Book tip: No Ponte

November 8, 2023

Planned for decades, yet never brought to fruition: a photographic essay by Swiss photographer Giuseppe Micciché on the idea of a bridge between Sicily and the Italian mainland.
A beautiful dream. Or maybe a delusional and money-wasting nightmare? The construction would have produced the longest and highest suspension bridge in the world to date – built, however, on an earthquake-threatened and sandy foundation. The crossing of the Strait of Messina, the narrow stretch of sea between Calabria on the Italian peninsula and the island of Sicily, was always of significance; the distance between the two shores along the 32km strait, ranges between just three and eight kilometres. Once promoted by Benito Mussolini, during the Second World War, the very controversial bridge project re-emerged during Silvio Berlusconi's term of office, and concrete plans were made. This megalomaniac prestige project was repeatedly discussed and planned, but finally discarded – not least, due to the 2011 refusal of the European Union to provide funding. Most recently, proposals put forward by the new ultra-right Prime Minister, Giorgia Meloni, were given attention in the spring; and Matteo Salvini, Minister for Sustainable Infrastructure and Mobility and Deputy Prime Minister in Meloni's cabinet, announced the beginning of construction for next year.

Distancing himself from any obsessive political explanations, Swiss photographer Giuseppe Micciché has focussed his long-term project on the places that have been affected by the potential plans to build a bridge. Born in Winterthur in 1971, and living today in Zurich, Micciché also has a personal connection to the subject, as part of his family comes from Sicily. “When returning to our village during the summer vacations, like so many other families who had emigrated abroad, the arancini we ate on the ferry from mainland Italy to Sicily was always the first taste of home. Visible from afar, we were greeted from the other shore by the golden Madonnina, patron saint of Messina,” he remembers. Many years later he began to take a photographic interest in the region: “Fascinated by the bridge that does not appear on any map and hovers above sea level like a mirage, I began photographing this piece of coastline in 2005.”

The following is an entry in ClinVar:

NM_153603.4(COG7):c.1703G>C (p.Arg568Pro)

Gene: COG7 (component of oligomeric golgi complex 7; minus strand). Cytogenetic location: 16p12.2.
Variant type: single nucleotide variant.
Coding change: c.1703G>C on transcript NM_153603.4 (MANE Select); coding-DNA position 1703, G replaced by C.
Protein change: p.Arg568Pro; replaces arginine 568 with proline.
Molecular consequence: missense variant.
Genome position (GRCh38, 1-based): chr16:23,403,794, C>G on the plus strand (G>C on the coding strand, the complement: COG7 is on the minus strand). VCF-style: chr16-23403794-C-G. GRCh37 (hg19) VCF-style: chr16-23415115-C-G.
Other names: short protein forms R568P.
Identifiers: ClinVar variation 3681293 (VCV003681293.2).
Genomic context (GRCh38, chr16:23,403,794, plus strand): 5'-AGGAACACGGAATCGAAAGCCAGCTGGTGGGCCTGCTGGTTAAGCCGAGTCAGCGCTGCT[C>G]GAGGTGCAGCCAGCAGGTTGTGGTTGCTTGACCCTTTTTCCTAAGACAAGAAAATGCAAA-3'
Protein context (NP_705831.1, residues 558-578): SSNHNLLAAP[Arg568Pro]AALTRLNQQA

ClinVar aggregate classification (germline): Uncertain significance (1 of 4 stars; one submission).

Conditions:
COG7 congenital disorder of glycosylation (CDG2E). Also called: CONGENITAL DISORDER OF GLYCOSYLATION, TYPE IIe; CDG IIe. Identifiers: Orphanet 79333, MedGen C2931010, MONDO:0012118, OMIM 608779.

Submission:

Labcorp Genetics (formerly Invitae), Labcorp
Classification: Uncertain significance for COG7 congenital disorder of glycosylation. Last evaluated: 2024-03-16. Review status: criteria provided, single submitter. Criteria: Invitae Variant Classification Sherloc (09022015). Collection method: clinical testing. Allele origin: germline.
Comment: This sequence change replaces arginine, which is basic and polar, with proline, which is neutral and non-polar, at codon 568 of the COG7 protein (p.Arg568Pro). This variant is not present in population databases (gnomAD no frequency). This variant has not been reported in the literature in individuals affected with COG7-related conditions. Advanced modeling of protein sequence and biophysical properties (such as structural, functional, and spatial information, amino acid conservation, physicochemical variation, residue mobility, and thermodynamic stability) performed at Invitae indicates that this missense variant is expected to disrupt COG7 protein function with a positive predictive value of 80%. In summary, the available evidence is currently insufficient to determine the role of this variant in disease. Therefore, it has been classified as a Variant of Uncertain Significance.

Micciché’s images speak of a land at a standstill. Presented in a fine, high-gloss, large-format book, the desolate architectural scenes, street and harbour views, inhospitable beaches, fences and walls with protest graffiti, and the few people who put in an appearance, seem all the more lost in contrast to the shiny paper. Everything seems to be waiting for the promised change – which will probably never come. The photographer has found the perfect melancholic motifs to convey this longing. “No Ponte is an attempt to photograph something that does not exist; it is an essay about how the absence of something can affect us just as much as if it were actually there. No picture of the bridge will therefore ever be included in this series. I will shoot the last photograph if and when the first cornerstone is laid,” Micciché explains in his foreword.
Ulrich Rüter
All images on this page: © 2023 Giuseppe Micciché

Giuseppe Micciché: No Ponte+-

NO PONTE_RZ_cover_622x282

156 pages, 70 colour pictures
27.5 × 29.5 cm. Italian/English
Edition Patrick Frey (Nr. 343)
Book design by Vieceli & Cremers


Book tip: No Ponte